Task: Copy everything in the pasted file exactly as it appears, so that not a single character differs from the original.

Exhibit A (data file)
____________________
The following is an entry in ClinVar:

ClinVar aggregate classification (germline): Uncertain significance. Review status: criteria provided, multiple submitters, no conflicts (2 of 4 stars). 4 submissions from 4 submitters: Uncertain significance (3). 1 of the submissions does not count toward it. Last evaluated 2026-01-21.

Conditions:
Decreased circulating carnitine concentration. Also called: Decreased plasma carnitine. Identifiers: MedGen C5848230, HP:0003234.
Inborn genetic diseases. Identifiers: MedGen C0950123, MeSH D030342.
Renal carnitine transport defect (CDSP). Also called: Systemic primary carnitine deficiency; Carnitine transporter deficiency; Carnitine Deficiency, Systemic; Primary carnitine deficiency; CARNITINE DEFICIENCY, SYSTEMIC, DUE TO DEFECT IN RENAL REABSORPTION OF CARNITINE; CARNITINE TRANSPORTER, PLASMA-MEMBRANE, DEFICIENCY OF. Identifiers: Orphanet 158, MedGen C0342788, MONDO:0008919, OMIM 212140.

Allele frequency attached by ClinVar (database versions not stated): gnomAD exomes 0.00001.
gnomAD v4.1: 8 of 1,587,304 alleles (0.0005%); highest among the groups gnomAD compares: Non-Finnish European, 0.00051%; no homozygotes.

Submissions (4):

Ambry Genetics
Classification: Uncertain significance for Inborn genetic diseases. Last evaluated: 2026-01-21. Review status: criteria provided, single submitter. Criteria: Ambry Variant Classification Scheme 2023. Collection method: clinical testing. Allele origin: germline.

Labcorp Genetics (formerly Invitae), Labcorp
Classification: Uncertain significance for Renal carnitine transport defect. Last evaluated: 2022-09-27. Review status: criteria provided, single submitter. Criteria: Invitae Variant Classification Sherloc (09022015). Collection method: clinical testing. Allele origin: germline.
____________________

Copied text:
The following is an entry in ClinVar:

ClinVar aggregate classification (germline): Uncertain significance. Review status: criteria provided, multiple submitters, no conflicts (2 of 4 stars). 4 submissions from 4 submitters: Uncertain significance (3). 1 of the submissions does not count toward it. Last evaluated 2026-01-21.

Conditions:
Decreased circulating carnitine concentration. Also called: Decreased plasma carnitine. Identifiers: MedGen C5848230, HP:0003234.
Inborn genetic diseases. Identifiers: MedGen C0950123, MeSH D030342.
Renal carnitine transport defect (CDSP). Also called: Systemic primary carnitine deficiency; Carnitine transporter deficiency; Carnitine Deficiency, Systemic; Primary carnitine deficiency; CARNITINE DEFICIENCY, SYSTEMIC, DUE TO DEFECT IN RENAL REABSORPTION OF CARNITINE; CARNITINE TRANSPORTER, PLASMA-MEMBRANE, DEFICIENCY OF. Identifiers: Orphanet 158, MedGen C0342788, MONDO:0008919, OMIM 212140.

Allele frequency attached by ClinVar (database versions not stated): gnomAD exomes 0.00001.
gnomAD v4.1: 8 of 1,587,304 alleles (0.0005%); highest among the groups gnomAD compares: Non-Finnish European, 0.00051%; no homozygotes.

Submissions (4):

Ambry Genetics
Classification: Uncertain significance for Inborn genetic diseases. Last evaluated: 2026-01-21. Review status: criteria provided, single submitter. Criteria: Ambry Variant Classification Scheme 2023. Collection method: clinical testing. Allele origin: germline.

Labcorp Genetics (formerly Invitae), Labcorp
Classification: Uncertain significance for Renal carnitine transport defect. Last evaluated: 2022-09-27. Review status: criteria provided, single submitter. Criteria: Invitae Variant Classification Sherloc (09022015). Collection method: clinical testing. Allele origin: germline.